Similarly in the MacArthur Violence Risk Assessment study the incidence of violence among treated patients was much lower than among those not taking medications. Homicides are the best documented and supreme expression of violence. In the United States only one small study of homicides committed by mentally ill individuals has been carried out; in Contra Costa County in California from 1978 to 1980 there were 7 individuals with schizophrenia and 1 other with a drug-induced psychosis among 71 total homicides. In European and Commonwealth nations in recent years, 13 such studies have been done. Individuals with schizophrenia and other psychoses were found to be responsible for an average of 9.4% (range: 5.3 to 17.9) of all homicides. The United States has a higher total homicide rate than most other countries so the percentage of homicides attributable to individuals with severe psychiatric disorders will be somewhat lower. Thus it seems apparent that individuals with psychoses are responsible for at least 5% of homicides in America. The massive discharge of patients from state psychiatric hospitals, followed by the failure to treat many of them, was well underway by 1966. During the intervening 40 years in the U.S. there have been 742,691 total homicides, of which a minimum of 37,134 (5%) were attributable to individuals with severe psychiatric disorders, almost all of whom were not being treated. As such, almost all of these were preventable homicides.
The most common victims of such homicides are family members, especially mothers. Mental health professionals are not uncommon but not rare victims. For example, in Oregon two psychiatrists were killed by patients in a single year.
The violence issue among individuals with schizophrenia is a treatment issue, nothing more nor less. In virtually every case it has been found that the individuals responsible for such homicides, like the young man who killed Dr. Fenton, were not taking medication. The problem is that approximately half of all individuals afflicted with schizophrenia have moderate or severe anosognosia; they are neurologically impaired and thus unable to perceive their own illness or need for medication. Laws governing the treatment of mentally ill individuals in the United States ignore this fact and make involuntary treatment exceedingly difficult to carry out. Several studies have shown a correlation between anosognosia and noncompliance with medication and with violent behavior.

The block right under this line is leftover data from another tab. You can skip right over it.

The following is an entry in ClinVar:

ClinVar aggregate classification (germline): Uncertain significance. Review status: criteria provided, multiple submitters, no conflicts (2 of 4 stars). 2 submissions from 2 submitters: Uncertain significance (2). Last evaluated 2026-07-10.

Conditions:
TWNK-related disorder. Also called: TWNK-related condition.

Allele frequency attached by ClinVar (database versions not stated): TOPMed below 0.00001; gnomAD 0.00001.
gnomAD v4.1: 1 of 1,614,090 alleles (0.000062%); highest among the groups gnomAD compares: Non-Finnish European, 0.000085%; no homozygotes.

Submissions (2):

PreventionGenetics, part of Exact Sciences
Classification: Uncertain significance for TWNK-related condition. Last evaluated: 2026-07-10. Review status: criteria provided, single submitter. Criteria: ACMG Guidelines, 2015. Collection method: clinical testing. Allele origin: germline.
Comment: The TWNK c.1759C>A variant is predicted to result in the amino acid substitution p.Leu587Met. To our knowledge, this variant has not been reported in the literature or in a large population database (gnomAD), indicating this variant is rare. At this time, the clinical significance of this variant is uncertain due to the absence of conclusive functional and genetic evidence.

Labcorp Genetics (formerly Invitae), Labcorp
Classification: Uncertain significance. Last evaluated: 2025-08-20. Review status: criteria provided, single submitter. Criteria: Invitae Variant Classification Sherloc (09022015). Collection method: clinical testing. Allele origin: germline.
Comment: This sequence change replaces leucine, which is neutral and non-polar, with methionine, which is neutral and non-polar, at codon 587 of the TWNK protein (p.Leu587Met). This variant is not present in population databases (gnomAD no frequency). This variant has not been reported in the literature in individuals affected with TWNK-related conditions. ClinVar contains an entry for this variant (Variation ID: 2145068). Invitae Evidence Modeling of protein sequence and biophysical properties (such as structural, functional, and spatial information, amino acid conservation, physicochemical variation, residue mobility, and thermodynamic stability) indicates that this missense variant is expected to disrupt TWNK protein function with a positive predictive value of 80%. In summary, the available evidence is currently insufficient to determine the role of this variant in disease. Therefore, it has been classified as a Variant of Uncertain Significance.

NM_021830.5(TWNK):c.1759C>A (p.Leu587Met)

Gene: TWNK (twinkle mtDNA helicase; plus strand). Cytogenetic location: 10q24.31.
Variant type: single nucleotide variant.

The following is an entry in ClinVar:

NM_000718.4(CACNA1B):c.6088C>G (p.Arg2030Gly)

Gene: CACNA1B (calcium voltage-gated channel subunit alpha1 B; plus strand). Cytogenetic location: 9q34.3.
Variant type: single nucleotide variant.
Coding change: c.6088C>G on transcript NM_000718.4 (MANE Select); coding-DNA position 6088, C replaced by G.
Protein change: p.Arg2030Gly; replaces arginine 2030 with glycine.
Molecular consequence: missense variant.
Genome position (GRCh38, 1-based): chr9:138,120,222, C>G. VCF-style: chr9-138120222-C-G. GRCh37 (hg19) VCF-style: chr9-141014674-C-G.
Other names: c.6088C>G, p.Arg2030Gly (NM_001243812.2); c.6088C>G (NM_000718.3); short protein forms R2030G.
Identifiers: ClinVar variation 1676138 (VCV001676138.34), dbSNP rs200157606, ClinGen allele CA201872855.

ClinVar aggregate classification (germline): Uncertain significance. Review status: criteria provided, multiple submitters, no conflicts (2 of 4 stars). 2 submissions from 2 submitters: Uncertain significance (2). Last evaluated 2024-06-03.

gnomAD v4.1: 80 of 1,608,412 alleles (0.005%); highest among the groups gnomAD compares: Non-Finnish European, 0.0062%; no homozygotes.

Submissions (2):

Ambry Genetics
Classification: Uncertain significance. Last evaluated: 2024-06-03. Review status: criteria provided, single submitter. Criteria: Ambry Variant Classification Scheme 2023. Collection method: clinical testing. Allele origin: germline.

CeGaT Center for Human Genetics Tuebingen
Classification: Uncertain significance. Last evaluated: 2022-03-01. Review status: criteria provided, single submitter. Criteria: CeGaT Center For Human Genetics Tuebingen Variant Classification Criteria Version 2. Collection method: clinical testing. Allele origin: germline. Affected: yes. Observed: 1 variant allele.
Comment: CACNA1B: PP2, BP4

The solution is assisted treatment for individuals with schizophrenia who have anosognosia and are thought to be dangerous. This can be accomplished by conservatorships, conditional release, or by outpatient commitment. Maryland, where Dr. Fenton was killed, is one of only eight states with no provision for outpatient commitment. In most states the laws are written in such a way that the family of the mentally ill person and mental health professionals can do nothing until the person demonstrates dangerousness. Dr. Fenton paid the ultimate price for Maryland’s inadequate laws.
Studies have shown that the use of conditional release and outpatient commitment reduce violence dramatically. In North Carolina outpatient commitment reduced the incidence of violence from 42 to 27% when the commitment was continued for at least 6 months. In New York, where the outpatient commitment statute is called Kendra’s law, a recent study reported that its use reduced the incidence of those who physically harmed others from 15 to 8%.
However it is considered politically incorrect to promote outpatient commitment or other forms of involuntary treatment. As a consequence organizations like the two APAs and NAMI are largely silent on this issue. Others, like the Mental Health Association and the Bazelon Center even deny the link between untreated schizophrenia and violence despite overwhelming evidence to the contrary. The only organization actively trying to change state treatment laws to take into account the reality of anosognosia is the Treatment Advocacy Center.
Wayne Fenton was a friend and colleague for whom I had great respect. He was dedicated to improving the treatment for individuals with schizophrenia. As professionals, the most important thing we can do to honor his memory is to speak out on the issue of violence and to promote treatment laws that reduce it. As noted by Swanson and Holzer: “No one is served by ignoring the evidence that mental illness is associated with some increased risk for assaultive behavior (Swanson and Holzer, 1991).”
Swanson, J.W., Holzer, C.E., 1991. Violence and ECA data. Letter. Hospital and Community Psychiatry 42, 954–955.